I was asked by The Charlotte Observer and Raleigh News & Observer to respond to recent reporting looking at changing North Carolina’s HOA/condo laws. My article, “Caution: When NC HOA Laws Change, Property Values and More Are at Stake,” appears in both newspapers today. If you are a subscriber, links to both are below and the full op-ed follows.
Caution: When NC HOA Laws Change, Property Values and More Are at Stake
Living in a community where owners agree to abide by rules that enhance benefits for everyone requires balancing individual rights with neighbors. Legislators have historically balanced those effectively. Substantially increasing individual rights for a few risks harming other owners.
The laws regulating North Carolina’s community associations (homeowner and condominium associations) work remarkably well. Improvement may be possible. However, drastic statutory changes will likely have unintended consequences, harming property values, associations, and homeowners. For instance, one proposal prevents associations from stopping in-home small group music lessons. This might work for single-family homes, but midnight trumpet teachers won’t please townhome or condominium neighbors with shared walls!
Over 2.7 million North Carolinians live in 14,500 associations, having agreed with neighbors to abide by common rules. Homeowner satisfaction surveys repeatedly show that 89% of residents have overall positive HOA/condo experiences. Owners are also generally happy with their specific communities.
Caution is warranted when changing laws that work for the overwhelming number of homeowners. Happy or neutral owners are generally silent. Those with grievances are loud. While 100 or 1000 complaints might seem a lot, it takes 27,000 owners to equal even 1% of association residents.
Some propose making it harder to pursue owners for failing to pay agreed-upon dues (“assessments”). Association members benefit from sharing expenses. Assessments cover things like water/sewer services, insurance on roofs or homes, HVAC, exterior maintenance, and sometimes amenities like playgrounds or pools. Unpaid or delayed assessments mean an association can’t pay its bills. Few realize condos and HOAs are nonprofits. Dues pay only budgeted expenses. There’s no “extra” money. If required assessments aren’t collected, associations must stop services or require other owners to pay more. Making it harder to pursue non-paying owners harms owners who pay their share.
Fortunately, almost all owners pay assessments on time. For the few who don’t, there are more legal safeguards than almost any other collections, including repeated communications for many months before a property can be foreclosed. Our firm’s experience (backed by reporting) is that far less than 1% of properties sent to legal collection reach that point. While even the rare foreclosure is unfortunate, a delay or barrier to pursuing collections means other neighbors lose essential services or pay more.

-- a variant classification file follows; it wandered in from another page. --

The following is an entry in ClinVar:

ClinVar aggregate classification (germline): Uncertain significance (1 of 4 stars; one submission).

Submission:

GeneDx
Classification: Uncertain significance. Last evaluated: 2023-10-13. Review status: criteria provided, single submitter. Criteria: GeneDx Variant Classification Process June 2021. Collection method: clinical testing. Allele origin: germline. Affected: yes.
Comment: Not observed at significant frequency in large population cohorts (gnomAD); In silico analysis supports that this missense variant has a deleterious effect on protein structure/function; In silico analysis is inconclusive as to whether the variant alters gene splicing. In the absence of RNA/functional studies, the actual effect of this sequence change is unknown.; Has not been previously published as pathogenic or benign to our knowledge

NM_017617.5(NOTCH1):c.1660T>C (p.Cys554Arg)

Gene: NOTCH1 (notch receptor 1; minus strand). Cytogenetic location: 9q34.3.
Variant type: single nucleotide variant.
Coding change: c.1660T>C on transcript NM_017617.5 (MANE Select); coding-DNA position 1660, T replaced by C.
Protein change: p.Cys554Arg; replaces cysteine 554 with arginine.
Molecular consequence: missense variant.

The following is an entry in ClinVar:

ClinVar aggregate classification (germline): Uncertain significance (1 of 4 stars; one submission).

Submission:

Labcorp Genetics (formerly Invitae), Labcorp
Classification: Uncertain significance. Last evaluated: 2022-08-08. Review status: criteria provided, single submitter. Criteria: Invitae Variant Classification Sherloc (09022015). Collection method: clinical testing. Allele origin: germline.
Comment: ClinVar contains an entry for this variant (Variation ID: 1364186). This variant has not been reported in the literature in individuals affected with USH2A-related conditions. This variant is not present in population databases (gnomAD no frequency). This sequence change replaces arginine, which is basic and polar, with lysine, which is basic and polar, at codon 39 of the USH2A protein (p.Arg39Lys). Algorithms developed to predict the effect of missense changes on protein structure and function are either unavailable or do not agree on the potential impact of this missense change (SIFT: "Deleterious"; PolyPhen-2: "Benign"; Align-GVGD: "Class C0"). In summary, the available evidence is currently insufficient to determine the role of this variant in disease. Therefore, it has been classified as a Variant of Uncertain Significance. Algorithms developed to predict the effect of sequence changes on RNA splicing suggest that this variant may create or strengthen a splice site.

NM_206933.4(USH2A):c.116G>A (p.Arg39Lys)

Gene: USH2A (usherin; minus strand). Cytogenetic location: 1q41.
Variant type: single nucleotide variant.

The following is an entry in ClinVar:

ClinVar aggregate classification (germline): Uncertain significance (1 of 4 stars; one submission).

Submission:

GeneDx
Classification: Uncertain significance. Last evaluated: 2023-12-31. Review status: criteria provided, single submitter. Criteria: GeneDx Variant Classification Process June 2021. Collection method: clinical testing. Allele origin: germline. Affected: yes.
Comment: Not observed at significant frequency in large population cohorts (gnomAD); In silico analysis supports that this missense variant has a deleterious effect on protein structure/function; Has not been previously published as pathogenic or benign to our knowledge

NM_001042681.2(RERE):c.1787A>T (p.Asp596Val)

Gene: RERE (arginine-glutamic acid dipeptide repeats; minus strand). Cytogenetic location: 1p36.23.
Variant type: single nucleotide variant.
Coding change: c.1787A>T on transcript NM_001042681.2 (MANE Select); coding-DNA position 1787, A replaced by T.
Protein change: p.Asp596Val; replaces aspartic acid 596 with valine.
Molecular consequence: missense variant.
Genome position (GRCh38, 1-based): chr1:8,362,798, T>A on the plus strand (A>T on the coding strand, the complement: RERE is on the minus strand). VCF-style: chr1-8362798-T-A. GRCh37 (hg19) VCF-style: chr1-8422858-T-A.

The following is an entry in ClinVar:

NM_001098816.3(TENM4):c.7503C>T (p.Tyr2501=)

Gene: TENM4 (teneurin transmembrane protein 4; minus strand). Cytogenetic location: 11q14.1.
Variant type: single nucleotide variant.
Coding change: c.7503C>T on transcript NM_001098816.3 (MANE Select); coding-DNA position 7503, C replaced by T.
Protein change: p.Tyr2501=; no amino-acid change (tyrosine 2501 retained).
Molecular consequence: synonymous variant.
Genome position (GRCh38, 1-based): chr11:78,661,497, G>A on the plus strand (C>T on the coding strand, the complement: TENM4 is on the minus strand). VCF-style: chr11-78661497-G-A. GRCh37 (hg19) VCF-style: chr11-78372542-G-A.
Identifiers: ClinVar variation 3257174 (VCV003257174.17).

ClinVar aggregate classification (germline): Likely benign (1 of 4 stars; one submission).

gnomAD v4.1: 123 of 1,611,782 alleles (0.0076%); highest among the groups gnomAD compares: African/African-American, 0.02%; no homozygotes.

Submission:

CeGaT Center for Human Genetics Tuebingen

Other proposals would make it harder to enforce community rules by forcing associations into court faster and at great expense to other owners. Association restrictions are private contracts. All owners promise to follow the same rules when purchasing their homes. If an association prohibits junk cars, the documents state that. These rules protect property values. Association details must also be provided by sellers to purchasers through required disclosure statements. Seeing these rules, no one has to buy into an association or a specific community. However, if purchased, private contract rights obligate owners to follow the rules they and everyone promise to follow. If laws make it difficult to enforce such restrictions, responsible owners who follow the rules will suffer and property values harmed. Remember, if enough owners don’t like a restriction, they can change it.
Our firm has represented thousands of community associations. Our experience is that volunteer board members work exceptionally hard to do what’s best for their communities and owners. If they fail, laws regulating associations are plentiful, including federal and state collection statutes and fair housing laws. Members can access financial records, meeting minutes, require a financial audit, and attend a board meeting to express concerns. Ten percent of owners can demand a meeting to take action. Homeowners elect and can remove boards and amend all association documents.
Given the delicate balance in community associations and the important investment one’s home is to all homeowners, changing laws should be considered cautiously. Despite good intentions, the unintended consequences could negatively impact North Carolina’s thousands of associations, millions of members, and real property values.
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Jim Slaughter is a partner at Law Firm Carolinas (www.lawfirmcarolinas.com). He is past President of the national HOA/condo lawyers organization and NC Chapter of the Community Associations Institute.